I don't have difficulties with the language in so much as it's a stupid language. It doesn't fit my thoughts at all. When writing, I have major difficulties condensing my thoughts to fit English. And when reading, it's very difficult to decode what the words actually mean. In short, the English language is insufficient and slapdash. To find precision and fine granularity in english is almost a complete waste of time. But it's a mandatory skill being in an english speaking country. This is why people like me find math/physics, circuits, music much more fitting.

    Most people think in words. I think in networks.

    How the heck to you condense this into english that is accurate and yet brief enough not to be as long as an encyclopedia?



    Or better yet, one of my mind maps

    2shared - download habituation.png

    networks like these flash in my head one after another. It's not painful, it's just how I think. And as I form ideas I link networks across each other and draw links and interesting things. But because my brain work this way, I'm not handicapped, the language is too narrow.

    This is the language difficulty of the pattern thinking aspie like myself. When english is the output, there is a translation difficulty from this complexity into english language and rhetoric. When the input is english, there are incomplete and fuzzy links everywhere and thus requires guesswork or tons of questions to get a satisfying mental thought. Some of the questions are completely bizarre and unrelated only because the person being asked is unaware of the far reaching links that I'm trying to clarify or clean up.

    Insights into the pattern thinking mind is rare so I write it here in hope to help someone.

  9. #19
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    The increase in autism per capita is staggering. 1 in 110 or 1 percent of the total population. What's changed in the past twenty years?

    Or is it just the next evolutionary leap?

  10. #20
    Senior Member mockingbird's Avatar
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    Quote Originally Posted by heart View Post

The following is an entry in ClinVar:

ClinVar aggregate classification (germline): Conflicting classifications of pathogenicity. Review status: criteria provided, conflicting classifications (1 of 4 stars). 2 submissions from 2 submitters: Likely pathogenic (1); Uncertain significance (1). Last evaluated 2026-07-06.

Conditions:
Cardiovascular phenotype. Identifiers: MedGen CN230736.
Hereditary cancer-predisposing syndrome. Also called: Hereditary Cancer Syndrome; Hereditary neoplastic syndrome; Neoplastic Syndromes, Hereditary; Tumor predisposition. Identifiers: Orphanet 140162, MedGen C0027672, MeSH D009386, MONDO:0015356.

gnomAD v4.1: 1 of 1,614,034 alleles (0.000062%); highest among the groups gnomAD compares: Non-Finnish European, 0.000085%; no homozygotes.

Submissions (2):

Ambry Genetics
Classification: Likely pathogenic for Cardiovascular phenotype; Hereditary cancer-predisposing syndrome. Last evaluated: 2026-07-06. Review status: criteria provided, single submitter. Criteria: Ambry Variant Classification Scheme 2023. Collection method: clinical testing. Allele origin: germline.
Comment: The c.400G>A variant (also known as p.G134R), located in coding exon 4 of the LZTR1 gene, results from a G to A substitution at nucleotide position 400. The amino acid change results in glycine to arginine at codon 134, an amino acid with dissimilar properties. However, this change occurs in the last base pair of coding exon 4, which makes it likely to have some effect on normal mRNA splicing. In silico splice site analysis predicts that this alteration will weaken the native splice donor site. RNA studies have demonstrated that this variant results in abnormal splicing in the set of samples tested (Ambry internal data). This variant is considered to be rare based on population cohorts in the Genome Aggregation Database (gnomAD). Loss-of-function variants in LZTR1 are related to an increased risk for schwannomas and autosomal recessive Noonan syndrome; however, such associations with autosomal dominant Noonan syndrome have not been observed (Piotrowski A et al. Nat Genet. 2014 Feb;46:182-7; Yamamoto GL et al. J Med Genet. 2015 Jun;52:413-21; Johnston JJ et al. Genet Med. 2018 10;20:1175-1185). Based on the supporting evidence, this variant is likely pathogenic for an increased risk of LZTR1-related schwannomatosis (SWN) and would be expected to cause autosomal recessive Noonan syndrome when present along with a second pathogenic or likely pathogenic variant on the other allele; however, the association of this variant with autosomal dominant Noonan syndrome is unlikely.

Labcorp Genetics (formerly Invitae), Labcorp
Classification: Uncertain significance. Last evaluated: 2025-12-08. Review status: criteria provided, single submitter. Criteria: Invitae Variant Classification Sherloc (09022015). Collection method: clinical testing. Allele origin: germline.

I hear people talk about overdiagnosis. Does anyone know of a child who has been diagnosed where it seems to be misplaced? I just remember how HARD it was for my friend to get the doctors to admit that her son had autism. They kept saying they didn't want to "label" him and giving a vague sort of diagnosis yet because he wasn't labeled, my friend couldn't get access to the services she needed. He's clearly autistic that's not the point, the point is that doctors don't seem to commit to this diagnosis easily.

    Her whole life became easier once he was finally diagnosed.
    Yes, I am thinking specifically of some twin boys in one of my kid's classes. The class was a special one for autistic kids only, but it was clear to not only me, but to their current and past teachers that they were mentally retarded. As a result, not only were they not getting the actual care that they needed, but monopolized the attention of the teachers so much that it was difficult for them to give the kids who actually belonged there the attention they needed.

    So much of the final diagnosis relies on the parent's report of their child's behaviour. Unfortunately, some parents lie. Doctors can't see autism with a brain scan or biological test. So much of the diagnostic process is subjective.

    I don't know what the solution is to the problem of overdiagnosis and misdiagnosis. But you are right, the labels aren't about limiting children, it's about getting them the specialized cate that they need.